After a broadcast last week, Robertson's millions of viewers now think it is acceptable to beat their wives. You heard that right. Pat Robertson suggested that one of his viewers, having some challenges in his marriage, should beat his wife.
Here are his comments, as summarized by the Huffington Post:
On Monday's broadcast of Robertson's television show "The 700 Club," he answered a question from a viewer named Michael about how to repair his marriage to a woman who "has no respect for me as the head of the house." Robertson's response: "Well, you could become a Muslim and you could beat her."
...Unfortunately, Robertson didn't stop there.
"I don't think we condone wife-beating these days but something has got to be done to make her."
Robertson quickly attracted criticism from the Muslim community, and rightfully so. Suggesting that it is commonplace and accepted in the Muslim community to beat your wife is incredibly offensive and simply not true. In response to their outrage, CNB (the network that airs Robertson's show) quickly edited out the offensive comments and released a statements saying they "regret these comments." While it is nice to see they took action, we are saddened to see their response did not match just how offensive and dangerous Robertson's comments were.
As a feminists and women's rights activists, we see Robertson's comments through the lens of women who are frequently reminded how far we have to go toward gender equality. With all of the recent attacks on women's health and choice, we are discouraged by the regression our country has made in our slow march toward full equality for women. We speak out about the issues with our friends, at women's events and have written about the importance of gender equality in politics. But these comments feel different than other offensive headlines that have motivated us to act out in the past. These comments are horribly dangerous.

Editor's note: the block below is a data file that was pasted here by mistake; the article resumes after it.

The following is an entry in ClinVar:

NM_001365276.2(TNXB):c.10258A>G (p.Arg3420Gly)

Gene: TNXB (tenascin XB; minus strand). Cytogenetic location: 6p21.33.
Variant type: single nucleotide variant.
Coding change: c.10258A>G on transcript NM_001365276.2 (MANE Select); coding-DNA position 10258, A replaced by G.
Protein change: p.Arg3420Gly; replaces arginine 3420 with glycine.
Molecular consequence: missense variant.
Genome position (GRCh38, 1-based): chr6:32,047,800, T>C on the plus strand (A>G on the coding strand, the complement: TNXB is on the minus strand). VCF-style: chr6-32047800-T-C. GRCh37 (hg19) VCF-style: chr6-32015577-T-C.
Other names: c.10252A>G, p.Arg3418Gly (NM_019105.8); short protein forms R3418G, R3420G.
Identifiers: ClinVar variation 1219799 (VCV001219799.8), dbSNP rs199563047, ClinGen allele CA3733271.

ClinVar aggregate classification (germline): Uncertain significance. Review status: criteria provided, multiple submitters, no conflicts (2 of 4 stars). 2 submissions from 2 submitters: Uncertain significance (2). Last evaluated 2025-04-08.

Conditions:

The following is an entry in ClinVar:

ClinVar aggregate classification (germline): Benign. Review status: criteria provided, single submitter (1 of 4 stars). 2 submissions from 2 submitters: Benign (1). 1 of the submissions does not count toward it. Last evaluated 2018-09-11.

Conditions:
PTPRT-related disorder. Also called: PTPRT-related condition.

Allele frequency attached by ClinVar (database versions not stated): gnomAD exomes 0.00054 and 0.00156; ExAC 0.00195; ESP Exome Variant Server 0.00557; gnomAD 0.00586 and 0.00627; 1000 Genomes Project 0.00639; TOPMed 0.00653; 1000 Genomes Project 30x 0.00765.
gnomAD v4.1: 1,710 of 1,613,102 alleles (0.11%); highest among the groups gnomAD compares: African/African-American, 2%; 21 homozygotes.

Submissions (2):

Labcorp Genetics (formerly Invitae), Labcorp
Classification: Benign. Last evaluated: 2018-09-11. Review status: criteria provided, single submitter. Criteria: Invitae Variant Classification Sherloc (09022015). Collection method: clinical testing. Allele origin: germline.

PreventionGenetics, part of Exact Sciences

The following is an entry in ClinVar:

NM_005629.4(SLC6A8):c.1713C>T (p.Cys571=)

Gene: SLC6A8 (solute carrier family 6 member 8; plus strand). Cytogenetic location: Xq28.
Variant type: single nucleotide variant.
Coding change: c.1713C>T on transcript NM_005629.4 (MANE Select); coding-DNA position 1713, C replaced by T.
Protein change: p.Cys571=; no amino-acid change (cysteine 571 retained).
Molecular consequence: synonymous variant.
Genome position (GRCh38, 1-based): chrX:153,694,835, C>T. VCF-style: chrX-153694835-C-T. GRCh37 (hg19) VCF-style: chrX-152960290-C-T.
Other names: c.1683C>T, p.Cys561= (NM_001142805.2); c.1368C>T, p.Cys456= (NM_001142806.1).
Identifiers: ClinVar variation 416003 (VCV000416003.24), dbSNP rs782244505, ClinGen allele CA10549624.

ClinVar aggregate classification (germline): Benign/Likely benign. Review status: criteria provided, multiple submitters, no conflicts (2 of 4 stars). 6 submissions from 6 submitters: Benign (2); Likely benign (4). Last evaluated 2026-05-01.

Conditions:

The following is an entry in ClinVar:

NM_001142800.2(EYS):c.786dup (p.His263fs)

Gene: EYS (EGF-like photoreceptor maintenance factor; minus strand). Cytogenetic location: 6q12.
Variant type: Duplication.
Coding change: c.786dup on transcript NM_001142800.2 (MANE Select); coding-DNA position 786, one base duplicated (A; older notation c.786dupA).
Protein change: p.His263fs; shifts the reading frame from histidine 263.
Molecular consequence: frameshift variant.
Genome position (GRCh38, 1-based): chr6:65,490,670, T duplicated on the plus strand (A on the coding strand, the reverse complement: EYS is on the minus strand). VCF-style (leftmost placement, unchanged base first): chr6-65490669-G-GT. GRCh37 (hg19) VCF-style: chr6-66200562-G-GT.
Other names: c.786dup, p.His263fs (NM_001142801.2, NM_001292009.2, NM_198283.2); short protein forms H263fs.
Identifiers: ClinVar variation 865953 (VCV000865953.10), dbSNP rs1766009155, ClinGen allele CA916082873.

Statistics paint a terrifying picture. Somewhere in America a woman is battered, usually by her intimate partner, every 15 seconds. Almost one-third of female homicide victims are killed by an intimate partner, and less than half of domestic violence incidents are reported to police. Not only is violence against women by an intimate partner much more common than most know, but it is also severely underreported, so most women who go through that terrible experience never get the help they so desperately need, which often leads to violence again in the future.
The progress toward solving this epidemic of violence against women is a large task. We must create a society where women who are victims of violence feel supported, are able to detect the signs and know where to turn for help. But when a popular talk-show host, considered by many to be a moral leader and watched by millions for advice, sends the message that violence is a solution to relationship problems, the task seems almost impossible.
We appreciate CBN for coming out in opposition to Pat Robertson's comments. However, it was not a faceless broadcasting corporation that recommended a man harm his wife to demand respect -- it was Pat Robertson. The apology should have come from Robertson. The appropriate action for CBN to take would be to suspend his program to demonstrate that they do not tolerate that sort of dangerous ignorance on a program proudly bearing their network logo. Pat Robertson should not be back on the air unless it is to offer a heartfelt apology and to host a program exclusively about violence against women, including ways women who are in violent relationships can get help.
That is what we ask of CBN today. We hope the network realizes that tolerating violence against any woman creates a society where every woman is at greater risk. Words matter. Robertson's words are inexcusable. It is time to change the conversation and protect millions of women.
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